John Paczkowski

Recent Posts by John Paczkowski

AT&T Eases Grip, Introduces Kinder, Gentler Throttling

AT&T is rejiggering its unlimited data throttling policy after consumers complained that it was too heavy-handed.

The carrier, while never making the cap point clear, had been slowing service when consumers hit about 2GB of usage within a billing cycle. Today, it announced two formal choke points: 3GB for customers using its HSPA+ network and 5GB for those using LTE. Once either point is reached, AT&T will warn the affected subscriber and then throttle his or her usage until the end of the billing cycle.

How does AT&T define throttling? That’s still not clear, and the company made no mention of what speeds subscribers who reach the 3GB and 5GB choke points will experience. But at least the company has issued guidelines, which is a start.

With mobile data usage continuing to skyrocket and the availability of spectrum scarce, AT&T, like other wireless companies, manages its network in the most fair way possible so that we can provide the best possible mobile broadband experience for all our customers.

How we’re managing the network only affects a small minority of the heaviest smartphone data users still on unlimited plans. Put another way, this does not impact more than 95 percent of our smartphone customers.

Our unlimited plan customers have told us they want more clarity around how the program works and what they can expect. Here’s what customers need to know:

Customers with a 3G or 4G smartphone – who also still have our unlimited data plan – will see speeds reduced if they use 3GB (gigabytes) of data or more in a billing cycle. Speeds will return to normal at the start of the next billing cycle. For context, less than 5 percent of smartphone customers use more than 3GB per month.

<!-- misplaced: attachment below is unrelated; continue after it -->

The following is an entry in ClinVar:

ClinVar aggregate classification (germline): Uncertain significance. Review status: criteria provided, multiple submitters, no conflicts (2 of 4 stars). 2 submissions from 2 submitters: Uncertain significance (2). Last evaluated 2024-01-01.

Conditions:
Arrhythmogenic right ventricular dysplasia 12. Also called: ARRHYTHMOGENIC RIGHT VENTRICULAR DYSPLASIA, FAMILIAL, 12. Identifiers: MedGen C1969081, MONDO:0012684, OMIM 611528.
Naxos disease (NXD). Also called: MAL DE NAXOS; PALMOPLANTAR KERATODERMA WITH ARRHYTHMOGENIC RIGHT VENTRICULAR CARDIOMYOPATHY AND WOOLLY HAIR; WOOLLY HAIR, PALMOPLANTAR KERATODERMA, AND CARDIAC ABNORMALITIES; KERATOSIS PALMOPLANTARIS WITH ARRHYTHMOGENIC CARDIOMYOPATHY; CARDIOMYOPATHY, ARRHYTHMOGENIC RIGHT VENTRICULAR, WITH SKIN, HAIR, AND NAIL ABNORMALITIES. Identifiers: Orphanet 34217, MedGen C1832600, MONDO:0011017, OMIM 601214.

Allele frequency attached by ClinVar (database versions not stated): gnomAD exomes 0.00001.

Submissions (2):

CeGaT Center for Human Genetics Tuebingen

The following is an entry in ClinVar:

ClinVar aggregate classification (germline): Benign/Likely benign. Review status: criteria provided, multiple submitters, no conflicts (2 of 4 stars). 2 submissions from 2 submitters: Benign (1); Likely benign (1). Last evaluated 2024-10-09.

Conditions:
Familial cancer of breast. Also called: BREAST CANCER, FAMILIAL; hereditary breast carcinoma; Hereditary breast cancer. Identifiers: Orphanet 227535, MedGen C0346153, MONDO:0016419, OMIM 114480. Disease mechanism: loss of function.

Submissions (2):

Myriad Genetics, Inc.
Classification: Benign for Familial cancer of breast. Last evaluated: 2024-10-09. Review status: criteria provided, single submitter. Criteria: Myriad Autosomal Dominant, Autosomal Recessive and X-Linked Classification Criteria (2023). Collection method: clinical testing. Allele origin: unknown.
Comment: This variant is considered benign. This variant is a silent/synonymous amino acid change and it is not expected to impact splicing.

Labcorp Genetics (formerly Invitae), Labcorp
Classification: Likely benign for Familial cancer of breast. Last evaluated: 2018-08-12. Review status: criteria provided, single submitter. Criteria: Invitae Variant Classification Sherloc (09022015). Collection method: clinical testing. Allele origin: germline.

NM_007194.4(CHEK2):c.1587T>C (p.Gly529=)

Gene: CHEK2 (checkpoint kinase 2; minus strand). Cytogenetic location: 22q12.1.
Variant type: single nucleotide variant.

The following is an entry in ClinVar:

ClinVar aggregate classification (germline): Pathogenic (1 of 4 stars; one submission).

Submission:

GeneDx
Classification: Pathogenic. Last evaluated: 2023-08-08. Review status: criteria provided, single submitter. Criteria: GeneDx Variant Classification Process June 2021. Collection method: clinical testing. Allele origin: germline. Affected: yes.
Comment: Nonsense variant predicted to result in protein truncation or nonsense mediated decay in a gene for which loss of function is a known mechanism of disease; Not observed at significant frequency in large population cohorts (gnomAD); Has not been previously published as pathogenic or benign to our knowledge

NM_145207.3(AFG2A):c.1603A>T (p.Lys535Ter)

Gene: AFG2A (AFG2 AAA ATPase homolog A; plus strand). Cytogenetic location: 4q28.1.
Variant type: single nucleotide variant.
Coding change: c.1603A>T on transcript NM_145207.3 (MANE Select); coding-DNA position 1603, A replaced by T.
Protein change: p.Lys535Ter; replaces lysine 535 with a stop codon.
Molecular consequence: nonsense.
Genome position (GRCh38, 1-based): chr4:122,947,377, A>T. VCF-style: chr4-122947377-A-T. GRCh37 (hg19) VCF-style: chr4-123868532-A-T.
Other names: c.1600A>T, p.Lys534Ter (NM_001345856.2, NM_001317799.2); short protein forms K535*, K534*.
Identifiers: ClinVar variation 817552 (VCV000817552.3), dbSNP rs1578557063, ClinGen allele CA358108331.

For customers with a 4G LTE smartphone – who also still have our unlimited data plan – data speeds will be reduced if usage is 5GB (gigabytes) or more in a billing cycle. Speeds will return to normal at the start of the next billing cycle.

Customers will get a text message from us before experiencing a change in speed.

Even with reduced data speeds, these customers will still be able to email and surf the web, and continue to use an unlimited amount of data each month.

Not impacted by this program, launched last year, are customers on our tiered data plans.

The reason reduced speeds only apply to unlimited smartphone customers is because their data usage is significantly higher than those on tiered plans. For example, in January, the top 5 percent of our unlimited data plan customers used an average of over 50 percent more data than the top 5 percent of customers on tiered plans.

Because spectrum is limited and data usage continues to soar, we manage our network this way to be as fair as possible and so we can provide the best possible mobile broadband experience to everyone.

We encourage all of our customers to use Wi-Fi whenever possible – especially when watching video, which is the most data-intensive activity.

That’s because data activity over Wi-Fi does not count against the threshold for unlimited customers that triggers reduced data speeds or against customers’ tiered data plans.


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First the NSA came for, well, jeez pretty much everybody’s data at this point, and I said nothing because wait how does this joke work

— Parker Higgins via Twitter